If this example is any indication, when it comes to real estate, bigger isn’t always better. There are many factors that elevate the value of smaller spaces, especially when it comes to the market for luxury condominiums, which continues to grow in the Washington area.
Buyers who purchase these properties are often those who could easily afford more square footage. So what it is about smaller spaces that attracts these buyers?
As the saying goes, real estate is all about location. Ultimately, the value of a particular location is in the eye of the homeowner. Some may value a quiet, rural setting with waterfront views, while others prefer an urban setting.
When buyers choose to pay top dollar for a few hundred square feet downtown rather than a sprawling suburban estate, what they are really paying for is the location of that property. These are the buyers who want to be in the middle of the action, with easy access to all of the dining, shopping and cultural amenities that downtown D.C. has to offer. And they are willing to trade the extra space — and cash — for it.
Walkability continues to be one of the main factors that drives up the value of smaller properties. Especially in an area infamous for traffic and long commutes, many buyers are willing to pay a premium for a home close enough for them to walk or ride public transit to their workplace and favorite shops and restaurants, even if it’s much smaller than what they could buy outside the city.
Low or no maintenance living
The larger the home and property, the more maintenance that’s required. For busy urban homeowners, a smaller space can actually be a huge benefit, providing a lower-maintenance lifestyle that enables them to spend weekends enjoying the city instead of mowing the lawn.
In recent years, we’ve seen more and more condominiums built to take this concept to the next level, providing all kinds of amenities to add value and attract buyers. State-of-the-art fitness centers, roof decks, pools and theater rooms — all maintained by the community’s staff — have practically become standard.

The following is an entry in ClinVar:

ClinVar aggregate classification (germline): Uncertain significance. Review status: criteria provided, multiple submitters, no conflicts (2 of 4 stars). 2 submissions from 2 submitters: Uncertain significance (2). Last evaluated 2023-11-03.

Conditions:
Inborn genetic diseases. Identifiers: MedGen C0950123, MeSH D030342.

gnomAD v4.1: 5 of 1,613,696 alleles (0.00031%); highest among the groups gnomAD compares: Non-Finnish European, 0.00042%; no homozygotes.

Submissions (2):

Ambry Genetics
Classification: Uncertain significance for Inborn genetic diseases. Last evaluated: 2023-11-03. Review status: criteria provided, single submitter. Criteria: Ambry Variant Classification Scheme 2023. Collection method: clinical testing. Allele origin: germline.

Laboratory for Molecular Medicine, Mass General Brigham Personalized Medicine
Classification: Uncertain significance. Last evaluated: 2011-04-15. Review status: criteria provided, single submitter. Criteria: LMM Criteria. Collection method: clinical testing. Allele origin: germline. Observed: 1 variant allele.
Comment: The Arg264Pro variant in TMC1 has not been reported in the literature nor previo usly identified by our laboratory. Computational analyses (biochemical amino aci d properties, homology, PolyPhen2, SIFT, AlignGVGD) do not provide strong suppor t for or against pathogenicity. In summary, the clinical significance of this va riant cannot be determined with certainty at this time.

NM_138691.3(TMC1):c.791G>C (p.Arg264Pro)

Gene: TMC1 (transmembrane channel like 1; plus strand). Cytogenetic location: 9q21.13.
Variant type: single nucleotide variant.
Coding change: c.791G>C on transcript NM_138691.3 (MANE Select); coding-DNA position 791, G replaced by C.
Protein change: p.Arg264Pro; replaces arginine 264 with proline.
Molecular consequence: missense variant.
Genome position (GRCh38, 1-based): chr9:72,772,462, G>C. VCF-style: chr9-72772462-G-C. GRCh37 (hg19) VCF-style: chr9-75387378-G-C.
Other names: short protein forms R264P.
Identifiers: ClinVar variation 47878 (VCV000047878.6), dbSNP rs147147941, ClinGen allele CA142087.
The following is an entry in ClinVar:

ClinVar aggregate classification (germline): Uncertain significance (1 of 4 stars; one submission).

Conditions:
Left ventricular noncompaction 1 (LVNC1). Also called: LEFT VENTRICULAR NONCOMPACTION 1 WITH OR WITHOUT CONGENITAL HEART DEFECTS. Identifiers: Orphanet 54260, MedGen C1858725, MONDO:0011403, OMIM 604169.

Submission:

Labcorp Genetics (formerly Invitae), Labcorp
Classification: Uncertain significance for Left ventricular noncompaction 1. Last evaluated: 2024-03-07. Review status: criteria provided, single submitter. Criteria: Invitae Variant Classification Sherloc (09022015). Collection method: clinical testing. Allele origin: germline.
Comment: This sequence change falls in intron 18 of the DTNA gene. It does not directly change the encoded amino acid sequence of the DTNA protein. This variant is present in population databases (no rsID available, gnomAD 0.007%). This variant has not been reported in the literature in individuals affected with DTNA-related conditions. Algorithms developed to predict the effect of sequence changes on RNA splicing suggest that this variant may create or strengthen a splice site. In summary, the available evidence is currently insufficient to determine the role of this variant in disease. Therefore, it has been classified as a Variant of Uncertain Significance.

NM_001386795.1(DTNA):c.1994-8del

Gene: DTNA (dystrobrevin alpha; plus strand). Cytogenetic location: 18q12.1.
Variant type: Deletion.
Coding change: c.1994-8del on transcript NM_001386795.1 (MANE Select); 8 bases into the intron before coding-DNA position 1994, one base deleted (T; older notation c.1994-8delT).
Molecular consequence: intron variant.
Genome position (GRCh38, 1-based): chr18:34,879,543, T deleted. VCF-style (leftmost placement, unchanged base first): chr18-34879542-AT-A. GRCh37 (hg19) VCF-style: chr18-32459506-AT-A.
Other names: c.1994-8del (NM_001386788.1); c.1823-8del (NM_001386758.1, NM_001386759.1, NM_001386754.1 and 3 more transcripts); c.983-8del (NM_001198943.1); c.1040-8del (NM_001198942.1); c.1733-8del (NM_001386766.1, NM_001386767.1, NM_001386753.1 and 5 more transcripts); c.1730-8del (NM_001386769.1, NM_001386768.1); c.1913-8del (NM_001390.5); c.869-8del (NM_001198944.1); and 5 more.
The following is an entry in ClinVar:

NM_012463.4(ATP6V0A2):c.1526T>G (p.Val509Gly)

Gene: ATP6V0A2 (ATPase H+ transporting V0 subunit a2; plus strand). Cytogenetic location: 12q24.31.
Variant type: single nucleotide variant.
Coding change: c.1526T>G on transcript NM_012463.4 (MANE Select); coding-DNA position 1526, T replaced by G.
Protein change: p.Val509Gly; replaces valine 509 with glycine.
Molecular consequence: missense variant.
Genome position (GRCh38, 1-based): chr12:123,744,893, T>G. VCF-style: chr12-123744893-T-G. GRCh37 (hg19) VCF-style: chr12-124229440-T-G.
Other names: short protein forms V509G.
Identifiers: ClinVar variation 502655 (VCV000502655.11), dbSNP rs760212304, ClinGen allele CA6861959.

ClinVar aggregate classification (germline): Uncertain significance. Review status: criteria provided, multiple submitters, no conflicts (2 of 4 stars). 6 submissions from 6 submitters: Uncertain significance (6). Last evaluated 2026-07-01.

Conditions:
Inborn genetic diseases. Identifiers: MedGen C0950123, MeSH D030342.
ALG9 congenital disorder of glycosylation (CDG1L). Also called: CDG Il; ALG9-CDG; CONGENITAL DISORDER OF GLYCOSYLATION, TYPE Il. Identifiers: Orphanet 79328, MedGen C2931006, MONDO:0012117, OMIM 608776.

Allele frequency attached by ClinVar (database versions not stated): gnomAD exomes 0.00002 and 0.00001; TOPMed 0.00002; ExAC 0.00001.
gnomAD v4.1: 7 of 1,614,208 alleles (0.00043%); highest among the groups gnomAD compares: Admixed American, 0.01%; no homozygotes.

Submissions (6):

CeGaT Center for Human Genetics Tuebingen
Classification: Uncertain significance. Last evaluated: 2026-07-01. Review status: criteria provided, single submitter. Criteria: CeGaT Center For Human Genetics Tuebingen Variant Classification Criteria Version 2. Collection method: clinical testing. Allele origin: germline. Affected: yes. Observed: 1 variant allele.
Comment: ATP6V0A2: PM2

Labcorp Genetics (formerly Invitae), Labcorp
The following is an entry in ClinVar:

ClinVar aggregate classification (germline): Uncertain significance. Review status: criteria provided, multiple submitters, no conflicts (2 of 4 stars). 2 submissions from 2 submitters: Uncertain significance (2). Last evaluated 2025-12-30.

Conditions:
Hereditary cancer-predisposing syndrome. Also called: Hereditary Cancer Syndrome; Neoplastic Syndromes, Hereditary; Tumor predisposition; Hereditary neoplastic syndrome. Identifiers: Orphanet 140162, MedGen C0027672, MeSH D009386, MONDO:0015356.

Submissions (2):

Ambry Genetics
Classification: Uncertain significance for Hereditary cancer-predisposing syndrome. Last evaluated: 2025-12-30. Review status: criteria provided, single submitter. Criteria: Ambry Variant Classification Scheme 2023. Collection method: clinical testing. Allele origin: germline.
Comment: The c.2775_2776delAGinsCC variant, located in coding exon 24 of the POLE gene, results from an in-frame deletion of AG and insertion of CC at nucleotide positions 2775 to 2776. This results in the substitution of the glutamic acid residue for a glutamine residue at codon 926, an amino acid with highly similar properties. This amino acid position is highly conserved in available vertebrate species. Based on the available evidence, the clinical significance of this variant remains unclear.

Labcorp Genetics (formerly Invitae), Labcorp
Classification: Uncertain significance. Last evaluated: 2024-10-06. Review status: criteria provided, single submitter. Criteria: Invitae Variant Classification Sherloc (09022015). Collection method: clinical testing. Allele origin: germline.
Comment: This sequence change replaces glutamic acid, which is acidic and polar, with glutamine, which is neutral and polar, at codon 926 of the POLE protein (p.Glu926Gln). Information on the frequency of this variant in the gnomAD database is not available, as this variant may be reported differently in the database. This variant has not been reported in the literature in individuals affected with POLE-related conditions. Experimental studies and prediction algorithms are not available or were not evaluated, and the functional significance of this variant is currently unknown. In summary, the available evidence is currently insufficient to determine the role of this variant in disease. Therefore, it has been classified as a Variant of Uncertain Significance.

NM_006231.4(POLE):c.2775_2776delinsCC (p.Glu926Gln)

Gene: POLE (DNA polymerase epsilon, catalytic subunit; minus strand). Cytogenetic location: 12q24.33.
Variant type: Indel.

Fully-staffed front desks and resident concierge services add another layer, providing safety and convenience for residents. Shared common spaces such as kitchen and dining areas, club rooms and outdoor spaces with skyline views offer residents the opportunity to connect with neighbors or entertain friends even if their personal space is on the smaller side.
Many residents are more than willing to trade square footage for these benefits. They’re not just paying for the condo itself — they’re investing in a certain lifestyle and urban culture.
Luxury condo buyers in the Washington area tend to be a discerning design audience. Even though their living spaces may be small, buyers in this market insist that they be well-designed and are willing to trade size for the features they want. They may not need four bedrooms but they do want an open floor plan, to make the most of the space they have. And they want plenty of windows to take advantage of the views that vertical living offers.
Luckily for these buyers, Washington has seen an influx of new high-rise multifamily properties in the last few years, so the design of most properties on the market is modern and tailored to the urban homeowner, with little updating required.
Even on the smaller side, the open feel of these spaces provides residents with a unique opportunity to be unconventional in the setup and design of their space, as opposed to being locked into the more traditional structure of a single-family home — an added bonus on top of the ideal location and top-notch amenities.
Then of course, there’s simply the “it” factor of having your home high up in the middle of it all. Like the corner office or the penthouse, a beautifully designed space in a luxury high-rise carries a certain cache that also tends to drive value.
There are trade-offs, but if you’re willing to forgo a little square footage, there can be much to gain in terms of location, amenities and design with a smaller space.
Jon Coile, chairman of Rockville-based multiple-listing service Bright MLS (formerly MRIS), writes occasional commentary on the Washington area housing market.
CLARIFICATION: An earlier version of this post didn’t specify where the properties mentioned in the first paragraph were.